Poxig exits

There were so many reasons to have trepidation, since Poxig and his companion Jancuis were entering the evil swamp. They saw through the maw of hades, for all the imp-beasts had overtaken the swamps. Returning to the path, the talking trees began chanting.

”∑ομα, ∑ομα”

The Greek word for bodily personhood was not immediately lost on  them. They knew that the magic that surrounded them was of an evil nature. The trees were bending under  the weight of the dark magic that oppressed all living things. Poxig tried to keep focused on his courageous self, for the light magic that could dispel the gloom was far from them.

“When do you think we will reach Wyckham Hall?” asked Jancuis.

“We aren’t far from it,” Poxig replied, “but I can’t hear anything beyond the screaming trees.”

“Why are they chanting?” he asked.

“They mourn for the dead that the imps have slain,” Poxig grimly remarked. “The imps feast on the swamp animals. They leave nothing in their wake but ruin and destruction.”

“For this reason, we must make it to Wyckham Hall and restore order to this place overrun by imp-beasts.”

They journeyed further into the murky wasteland looking for signs of life. The wind whistled through the tops of the ancient trees. One misstep would bring them further from the path that led to the dark mansion. Poxig could himself no longer be persuaded of the virtue of venturing further into the evil swamp. It was likely that the muck all around them, and the shrieking imps with their blood-curdling cries would overcome them.

“We will need the help of the ancient spirits tonight,” Poxig mumbled.

They had despaired of ever getting through the wasteland, and then appearing through the midst of a fallen tree, they came upon the dark shadow cast by a decrepit old mossy manse.

“Wyckham Hall!” Jancuis said.

“At last!” Poxig returned.




Nitla Pass

Poxig came to the edge of the waterfall. He looked over the side, and viewed the abyss below. He knew these falls because he had been here as a boy. Underneath the waterfall was a grotto where he used to bring his wooden action figures. Now, as a man, he had a different view of Nitla Pass. It was a place where Manichean forces would fight for supremacy.

There was only another hour until the Orc-Wizard Darxon and his armies of darkness would arrive. He had been responsible for the fall of Wyckham Hall, and the soul-possession of Sir Belhomme, who had become an orc himself. The cruel magic of Darxon could only affect those who had turned to the dark side of magic, which the once great knight had done. Poxig had known him many moons ago. His new orc name was ‘Trink-Zelfo.’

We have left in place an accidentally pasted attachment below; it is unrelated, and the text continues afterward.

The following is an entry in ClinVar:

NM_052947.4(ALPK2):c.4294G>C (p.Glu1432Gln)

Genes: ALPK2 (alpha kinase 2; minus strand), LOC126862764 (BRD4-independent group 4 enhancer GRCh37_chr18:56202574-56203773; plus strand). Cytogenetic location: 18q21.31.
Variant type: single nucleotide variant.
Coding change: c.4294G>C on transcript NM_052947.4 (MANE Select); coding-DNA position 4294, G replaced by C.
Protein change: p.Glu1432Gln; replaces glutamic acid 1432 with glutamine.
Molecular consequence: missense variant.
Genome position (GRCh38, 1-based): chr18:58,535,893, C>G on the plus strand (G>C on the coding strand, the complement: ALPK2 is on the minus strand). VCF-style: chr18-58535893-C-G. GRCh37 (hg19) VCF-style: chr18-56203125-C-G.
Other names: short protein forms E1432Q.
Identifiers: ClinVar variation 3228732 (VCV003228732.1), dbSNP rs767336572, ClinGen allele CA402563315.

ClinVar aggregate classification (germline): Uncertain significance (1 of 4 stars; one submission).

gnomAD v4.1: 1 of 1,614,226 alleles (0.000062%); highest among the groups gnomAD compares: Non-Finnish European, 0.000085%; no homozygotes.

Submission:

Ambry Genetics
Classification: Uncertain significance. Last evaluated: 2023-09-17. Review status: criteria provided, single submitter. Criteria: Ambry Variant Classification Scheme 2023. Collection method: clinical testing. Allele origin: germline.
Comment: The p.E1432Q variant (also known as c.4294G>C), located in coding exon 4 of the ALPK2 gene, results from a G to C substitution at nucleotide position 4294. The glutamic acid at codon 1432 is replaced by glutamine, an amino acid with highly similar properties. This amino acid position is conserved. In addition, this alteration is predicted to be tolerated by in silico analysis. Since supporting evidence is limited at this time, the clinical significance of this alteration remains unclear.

It would be only a few short minutes before the demonic hoards would take over this region. All the trees in Nitla Pass would be chopped down and burned, and the vegetation would be stripped. As for the waters of Nitla Pass, they would turn to blood-red. And with all of this havoc wreaked on his favorite place to come as a boy, Poxig could only think of retreat to the armed forces of King Charles I, whose army was the only worthy adversary of such an evil force…

2016-04-29 15.17.46

See a sample here:  the great journey


Sheila wrote the next line, not realizing it was Koiné Greek:

‘Εν ‘αρΧη ην ‘ο λογος ην προς τον Θεον, και Θεος ην ‘ο λογος…

She realized that this was the first line of the prophecy of the gospel.

It was a short order because she had come this far, and it didn’t seem like the cosmic order of the universe was going to change for her. But she prayed nonetheless that the dice would roll in her favor.

There was a sense in which the justice that was inherent in the universe would come to her, and Dostoevsky’s floating ax would describe her fate. She looked at Poxig, who gave her a quick glance. Then, she returned to her prophetic wanderings.

“Is it possible that each will receive his or her comeuppance?” she said.

“Yes, since the cosmic order of the universe could not be altered,” Poxig returned. But Poxig didn’t flinch. The still ax in space still terrified him. It was the absurdity of evil, that the great Dostoevsky had described.





I am currently trying to take a vow of silence on the book until I write a substantial portion of it.

Here are some of the French photos I have done on the translation of Pierre & Jean by Guy Maupassant.